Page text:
Burn Treatment Techniques
Introduction on How to Treat A Burn Injury.
Assessing the severity of a burn is an integral part of determining how to deal with the burn injury, as well as for deciding whether to evacuate the burned victim.
What are the Burn Injury Treatment Instructions?
Difficulty Level: Check for Moderate Burns First.
What are the Steps?
The first step in how to treat a burn injury is the most logical. Look at the wound site to be treated: If the skin is red and painful, but there are no blisters, chances are it's a superficial burn.
Look for blistering and wetness and ask about the degree of pain. If blistering is present and pain is severe, the burn is probably partial thickness.
Consider a full-thickness burn if the injured person reports no pain, or just a dull pain, in the center of the burned area. The skin may also look charred and grayish.
Look at the injured person's palm: The surface area of the palm represents approximately 1 percent of the individual's TBSA (total body surface area).
Compare this area to the extent of the burn to arrive at a TBSA figure. Burns covering more than 15 percent (15%) TBSA are life-threatening, especially partial- and full-thickness burns.
Continue with treatment for the burn (see also "How to Treat a Burn in the Wilderness").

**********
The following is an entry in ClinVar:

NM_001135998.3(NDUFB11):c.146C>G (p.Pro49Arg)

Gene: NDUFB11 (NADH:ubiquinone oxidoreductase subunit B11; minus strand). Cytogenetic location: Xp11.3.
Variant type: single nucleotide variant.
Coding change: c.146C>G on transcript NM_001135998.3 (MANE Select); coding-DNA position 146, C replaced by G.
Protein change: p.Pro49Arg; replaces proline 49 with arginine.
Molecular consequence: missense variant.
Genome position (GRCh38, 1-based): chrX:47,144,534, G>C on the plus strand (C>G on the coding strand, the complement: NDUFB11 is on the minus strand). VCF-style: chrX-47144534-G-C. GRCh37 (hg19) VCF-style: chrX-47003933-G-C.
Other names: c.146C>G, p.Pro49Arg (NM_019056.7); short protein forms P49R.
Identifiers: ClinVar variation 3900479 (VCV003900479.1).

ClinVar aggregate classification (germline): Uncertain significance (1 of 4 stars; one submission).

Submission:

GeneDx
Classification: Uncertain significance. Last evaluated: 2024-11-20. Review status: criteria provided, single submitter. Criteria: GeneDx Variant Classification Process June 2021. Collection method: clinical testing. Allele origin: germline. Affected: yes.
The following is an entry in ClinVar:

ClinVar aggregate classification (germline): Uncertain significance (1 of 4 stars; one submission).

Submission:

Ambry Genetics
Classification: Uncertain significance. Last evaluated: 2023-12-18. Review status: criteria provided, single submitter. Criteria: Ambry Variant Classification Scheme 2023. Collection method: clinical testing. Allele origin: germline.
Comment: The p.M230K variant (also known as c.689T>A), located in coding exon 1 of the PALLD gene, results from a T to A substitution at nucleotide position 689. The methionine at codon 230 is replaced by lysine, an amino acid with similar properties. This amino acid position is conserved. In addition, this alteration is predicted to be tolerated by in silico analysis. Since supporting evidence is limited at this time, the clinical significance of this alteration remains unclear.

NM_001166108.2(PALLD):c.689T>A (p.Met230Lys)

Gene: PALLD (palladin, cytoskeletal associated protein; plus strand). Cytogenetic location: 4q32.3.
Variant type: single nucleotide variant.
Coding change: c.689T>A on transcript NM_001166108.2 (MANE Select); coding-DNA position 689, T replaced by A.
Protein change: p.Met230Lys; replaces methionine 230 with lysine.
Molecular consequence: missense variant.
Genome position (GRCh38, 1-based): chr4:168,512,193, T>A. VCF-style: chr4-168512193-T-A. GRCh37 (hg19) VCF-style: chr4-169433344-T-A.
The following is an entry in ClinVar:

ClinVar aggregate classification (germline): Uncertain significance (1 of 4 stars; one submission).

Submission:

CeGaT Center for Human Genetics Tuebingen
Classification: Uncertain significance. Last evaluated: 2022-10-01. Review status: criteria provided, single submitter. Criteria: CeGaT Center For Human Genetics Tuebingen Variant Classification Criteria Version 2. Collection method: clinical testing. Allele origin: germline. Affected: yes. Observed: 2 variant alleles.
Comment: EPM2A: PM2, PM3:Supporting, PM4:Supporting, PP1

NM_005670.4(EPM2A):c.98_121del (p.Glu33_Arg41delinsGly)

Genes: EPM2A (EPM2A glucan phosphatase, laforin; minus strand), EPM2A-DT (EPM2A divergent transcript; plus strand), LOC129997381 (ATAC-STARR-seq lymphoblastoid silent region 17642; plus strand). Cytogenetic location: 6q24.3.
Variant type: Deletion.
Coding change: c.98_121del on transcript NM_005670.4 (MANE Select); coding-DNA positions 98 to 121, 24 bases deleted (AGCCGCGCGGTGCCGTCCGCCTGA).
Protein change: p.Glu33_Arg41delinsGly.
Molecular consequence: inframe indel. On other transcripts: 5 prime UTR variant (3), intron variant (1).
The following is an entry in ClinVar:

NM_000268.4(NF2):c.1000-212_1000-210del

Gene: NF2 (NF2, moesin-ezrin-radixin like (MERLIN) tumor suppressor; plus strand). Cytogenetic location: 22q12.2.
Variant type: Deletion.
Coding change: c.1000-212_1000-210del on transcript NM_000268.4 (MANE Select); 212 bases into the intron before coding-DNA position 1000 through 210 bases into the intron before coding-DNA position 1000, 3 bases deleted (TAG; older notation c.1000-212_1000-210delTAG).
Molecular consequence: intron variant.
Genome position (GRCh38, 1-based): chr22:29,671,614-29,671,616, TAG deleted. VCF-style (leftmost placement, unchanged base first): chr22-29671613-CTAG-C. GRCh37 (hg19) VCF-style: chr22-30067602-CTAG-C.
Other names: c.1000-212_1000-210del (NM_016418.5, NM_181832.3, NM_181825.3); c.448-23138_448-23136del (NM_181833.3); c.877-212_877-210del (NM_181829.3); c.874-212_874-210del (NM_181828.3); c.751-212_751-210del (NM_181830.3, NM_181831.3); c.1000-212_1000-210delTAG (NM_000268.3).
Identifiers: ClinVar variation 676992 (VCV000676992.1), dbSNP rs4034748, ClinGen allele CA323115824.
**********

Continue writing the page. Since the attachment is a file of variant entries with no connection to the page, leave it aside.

Tips & Warnings
- The terminology of burn depth has changed: Superficial, partial-thickness, and full-thickness used to be known as first-, second- and third-degree. You may be more familiar with that naming system.
- Blisters may take up to 24 hours to develop in partial-thickness burns, so the lack of blisters doesn't necessarily mean the injury is only superficial. The degree of pain may be a more reliable immediate measure.
Burns in particular areas are more dangerous than others on the:
When in doubt, evacuate the burn victim. *This information is not intended as a substitute for professional medical advice or treatment.
Practice Area Information
- Building Fire Injury
- Burn Injury
- Carbon Monoxide Poisoning at Work
- Chemical Burns & Explosions
- DHL Accidents
- Dust Fires & Explosions
- Electrocution Burns
- Flammable Fabric Act
- Flammable Liquid Burns
- Food Service Burns
- Fume Ignition Burns
- Gas Explosions
- Gas Tank Explosion
- Hot Water Heater Injuries
- Motor Vehicle Burns and Smoke
- Smoke & Heat Inhalation
- Thermal Burn Injury
- Toasted Skin Syndrome
- Union Employee Burn Injury
- Work Comp Burn Injuries